The cottage is on a lake named Margrethe, in a mite of a town named Grayling. The prior owners named the cottage "Deezeezdaplas." Papa left the name hanging near the front door as a "welcome" sign. (Mama said it was more of an unwelcome sign.) And he painted the cottage the Danish-flag red and white "to fit in." But Grayling sits nearly two hours' drive north of our hometown of Midland, so there was no fitting in for Papa. While Mama and the Marys and I spent the whole summer at the Danish Landing, and some long weekends in the spring and fall, Papa was purely a weekender, and what the locals called a half bloodmaking ill-reference, Mama said, to the Ottawa and Chippewa Indians who'd inhabited the area long before the Danes arrived. And making Papa's pure Polish blood boil.
But it was a weekend, and fourteen-year-old Tessaby then a seasoned troublemakerand I had headed down the Old Trail to gather kindling for the campfire Papa was determined to build, even though the wind had blown the lake to foam and was spitting acorns from the trees, and the moss beneath our feet felt more like moist flesh, and the kindling we'd gathered was as wet as the towels dripping on the line and as likely to start a fire as a mound of tomatoes.
"Snake!" Mary Tessa said. Her braided hair jerked as if lopped as she sprang back. The kindling rolled down her legs. Tessathe closest Mary to my age, but still three years my seniorwas no rookie when it came to snakes. She and I had kept a box of garters on more than one occasion. But her voice was high pitched, her body stiff.
"Where?" I said. "What? Is it a rattler?"
I knew there were rattlers in these woods. Papa had told us of them. "The eastern massasauga rattlesnake lives in these woods, girls."
"What kind of name is massasauga?" I'd asked. But Papa ignored me.
"It's the only venomous snake in Michigan," he'd said. "And it's rare. But it's out there. Make noise when you head onto the Old Trail. Scare those snakes away. Clap your hands. Bang sticks together." Then he'd sent us off to carry back loads of kindling, reminding us to never talk to strangers, "especially those red-skinned natives." I assumed at the time he was referring to the Rasmusson boys, whose sun-fried Danish skin was a peeling hot pink. I'd seen Papa watching them watch bikini-wearing Gracewho was eighteen going on eight, as far as Papa was concerned.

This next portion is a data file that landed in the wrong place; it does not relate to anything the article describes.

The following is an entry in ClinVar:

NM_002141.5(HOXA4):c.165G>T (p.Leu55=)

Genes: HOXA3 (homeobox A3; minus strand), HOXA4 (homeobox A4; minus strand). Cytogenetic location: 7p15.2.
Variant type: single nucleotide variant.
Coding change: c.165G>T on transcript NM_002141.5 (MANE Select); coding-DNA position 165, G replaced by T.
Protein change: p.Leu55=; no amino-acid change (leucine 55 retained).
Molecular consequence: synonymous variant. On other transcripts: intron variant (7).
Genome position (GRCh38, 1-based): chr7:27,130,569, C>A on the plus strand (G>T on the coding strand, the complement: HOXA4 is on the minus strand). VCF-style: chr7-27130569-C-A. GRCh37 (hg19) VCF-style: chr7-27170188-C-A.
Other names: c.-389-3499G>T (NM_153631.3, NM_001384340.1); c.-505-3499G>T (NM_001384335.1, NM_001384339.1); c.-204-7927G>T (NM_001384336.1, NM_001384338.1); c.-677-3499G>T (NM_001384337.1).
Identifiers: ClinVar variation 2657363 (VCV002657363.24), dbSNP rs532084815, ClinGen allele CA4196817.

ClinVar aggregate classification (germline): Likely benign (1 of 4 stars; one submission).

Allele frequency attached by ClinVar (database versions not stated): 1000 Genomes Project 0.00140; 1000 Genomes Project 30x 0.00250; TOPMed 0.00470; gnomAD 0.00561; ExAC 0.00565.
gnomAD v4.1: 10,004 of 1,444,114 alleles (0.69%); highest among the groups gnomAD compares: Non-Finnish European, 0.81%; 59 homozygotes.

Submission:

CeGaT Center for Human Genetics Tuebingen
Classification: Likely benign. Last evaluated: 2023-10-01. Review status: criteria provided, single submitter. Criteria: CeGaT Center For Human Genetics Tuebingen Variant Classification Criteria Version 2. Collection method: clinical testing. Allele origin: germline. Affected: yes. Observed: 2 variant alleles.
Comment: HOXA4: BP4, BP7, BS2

I tried to push past Tessa to see the snake, but she spread her own sunburnt arms wide. "No, Yllis," she said. "No. Go back."
"I'm not going back," I said. "I want to eye that snake." I slipped under her outstretched arm, but she caught me by the hair.
"Hey," I said. I dropped my kindling, swatted at her, but my efforts were fruitless. At just three years older, Tessa was twice my size. "You can't do that. You let me go."
"I said go back." And she dragged me by my hair, but she couldn't stop my looking, she couldn't stop my seeing. The snake was a rattlesnake. But it was dead. Not just dead. Someone had sliced off its flat triangle head and carefully slit its body wide, pinned it flat. Its entrails lay exposed there, in all their completenessand the rattle, too. And I saw there was an amazing beauty about those entrails, that hollowed-out rattle and that decapitated head with its cat-pupil eyes. Yes, there was a beautiful, remarkable mystery in how perfect it all was. How smart. As if someone had sketched out those innards again and again before getting it just right. The plump blob of heart beneath the elongated left lung, and the right lung snaking thin between the stretched stomach and liver, ending alongside the coil of small intestine. The greenish gallbladder ball hugged by the darker pancreas ball. The kidneys like worms, one chasing the other. I knew these body partsI'd found Mary Catherine's Sophomore Anatomy discarded in the trash, and I'd hidden the book beneath my bed. But there lay what I thought were human parts, all thinned out as snake parts.
Excerpted from Amaryllis in Blueberry by Christina Meldrum. Copyright © 2011 by Christina Meldrum. Excerpted by permission of Gallery Books. All rights reserved. No part of this excerpt may be reproduced or reprinted without permission in writing from the publisher.
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